It is a powerful film, deeply moving, and it feels revolutionary to watch hardened criminals bawling unselfconsciously about thoughts of suicide, their fathers, their friends, and all the promises they have broken and lives they have damaged. In one particularly brutal stretch, an inmate suggests he will kill himself, and another pleads with him not to. They lock eyes, and one makes the other promise not to kill himself. Then they hug, and they hold each other so closely, the microphones strapped to them pick up only their hearts beating. It is the thump of pain, resilience, and ultimately change.

4. When “the incident” goes down – from I, Tonya, directed by Craig Gillespie

The filmmakers know what you came to see. Everyone knows. We all want the same thing here in one way or another. Yeah, there’s the interesting character study and the wonderful dissection of class in America. There are the bravura performances and stellar direction. The finely tuned writing. All of that is there, and surely some of us entered the theater to be wowed by it. But deep down, we are all a little curious. We want to see what the film refers to as “the incident.” We want to watch as poor Nancy Kerrigan’s knee is busted by some thug.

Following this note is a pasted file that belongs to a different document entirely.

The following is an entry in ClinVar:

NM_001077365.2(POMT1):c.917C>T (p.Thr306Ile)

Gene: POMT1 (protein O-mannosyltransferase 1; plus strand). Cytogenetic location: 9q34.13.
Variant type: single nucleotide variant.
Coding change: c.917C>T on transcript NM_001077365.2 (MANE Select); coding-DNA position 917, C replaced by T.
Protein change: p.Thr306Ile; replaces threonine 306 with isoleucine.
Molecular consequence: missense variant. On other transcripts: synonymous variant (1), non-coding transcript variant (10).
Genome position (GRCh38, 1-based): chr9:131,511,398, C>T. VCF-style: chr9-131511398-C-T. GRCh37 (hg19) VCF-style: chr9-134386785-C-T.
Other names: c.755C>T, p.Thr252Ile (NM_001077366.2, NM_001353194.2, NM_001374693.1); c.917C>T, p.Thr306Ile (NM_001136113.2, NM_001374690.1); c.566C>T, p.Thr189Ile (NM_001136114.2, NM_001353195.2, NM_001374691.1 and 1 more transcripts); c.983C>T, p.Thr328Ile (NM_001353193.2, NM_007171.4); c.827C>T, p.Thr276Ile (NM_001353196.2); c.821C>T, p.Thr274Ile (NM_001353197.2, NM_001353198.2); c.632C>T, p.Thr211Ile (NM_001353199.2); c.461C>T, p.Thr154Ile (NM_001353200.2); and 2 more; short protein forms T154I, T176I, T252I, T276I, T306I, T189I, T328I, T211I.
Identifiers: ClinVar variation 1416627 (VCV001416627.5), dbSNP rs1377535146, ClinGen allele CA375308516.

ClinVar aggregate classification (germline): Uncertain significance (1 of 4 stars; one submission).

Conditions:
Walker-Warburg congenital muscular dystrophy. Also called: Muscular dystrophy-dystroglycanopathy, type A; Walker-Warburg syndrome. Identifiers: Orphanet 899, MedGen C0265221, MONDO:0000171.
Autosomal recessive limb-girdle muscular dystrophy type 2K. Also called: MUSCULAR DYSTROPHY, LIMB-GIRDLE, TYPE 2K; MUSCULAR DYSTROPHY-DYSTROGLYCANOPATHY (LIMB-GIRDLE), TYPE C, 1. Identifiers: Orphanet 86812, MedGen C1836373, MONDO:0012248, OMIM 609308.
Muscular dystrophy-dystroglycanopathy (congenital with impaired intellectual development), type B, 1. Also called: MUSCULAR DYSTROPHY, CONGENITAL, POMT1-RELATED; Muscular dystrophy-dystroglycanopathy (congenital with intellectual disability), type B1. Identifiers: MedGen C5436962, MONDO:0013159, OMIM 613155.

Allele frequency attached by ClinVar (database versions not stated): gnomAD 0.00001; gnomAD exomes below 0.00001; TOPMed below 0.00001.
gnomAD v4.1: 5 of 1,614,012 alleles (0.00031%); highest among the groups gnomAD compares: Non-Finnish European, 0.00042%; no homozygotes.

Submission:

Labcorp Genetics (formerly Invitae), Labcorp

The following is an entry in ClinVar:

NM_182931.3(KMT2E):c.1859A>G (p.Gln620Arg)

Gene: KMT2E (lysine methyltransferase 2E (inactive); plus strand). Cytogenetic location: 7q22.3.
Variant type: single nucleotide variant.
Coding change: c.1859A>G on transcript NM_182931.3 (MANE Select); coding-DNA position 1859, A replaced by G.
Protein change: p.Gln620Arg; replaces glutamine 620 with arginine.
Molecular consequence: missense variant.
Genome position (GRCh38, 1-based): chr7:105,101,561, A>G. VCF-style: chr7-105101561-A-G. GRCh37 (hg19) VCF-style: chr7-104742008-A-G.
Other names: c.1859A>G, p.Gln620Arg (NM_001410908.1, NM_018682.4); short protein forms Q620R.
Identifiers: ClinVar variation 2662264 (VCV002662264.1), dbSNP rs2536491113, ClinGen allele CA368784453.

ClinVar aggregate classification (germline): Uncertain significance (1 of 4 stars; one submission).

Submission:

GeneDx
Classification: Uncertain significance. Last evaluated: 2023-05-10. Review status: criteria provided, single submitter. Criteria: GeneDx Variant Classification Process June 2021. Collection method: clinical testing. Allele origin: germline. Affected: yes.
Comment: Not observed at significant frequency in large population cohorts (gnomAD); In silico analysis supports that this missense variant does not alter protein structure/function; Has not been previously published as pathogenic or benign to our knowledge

Gillespie has taken heat in some corners for directing I, Tonya like Scorsese-lite. The film’s trailer even plays up these comparisons, proudly wearing the badge as the “Goodfellas of figure skating” movies. Admittedly, there are flashes of that, but Scorsese’s influence is far and wide, and it is to be expected even in the most unexpected places – say a figure skating biopic. But this gives Gillespie too little credit. He has constructed something else, something that operates on its own time, its own wavelength. When this sequence arrives, it feels like it could only be a piece of the puzzle I, Tonya is meant to reveal.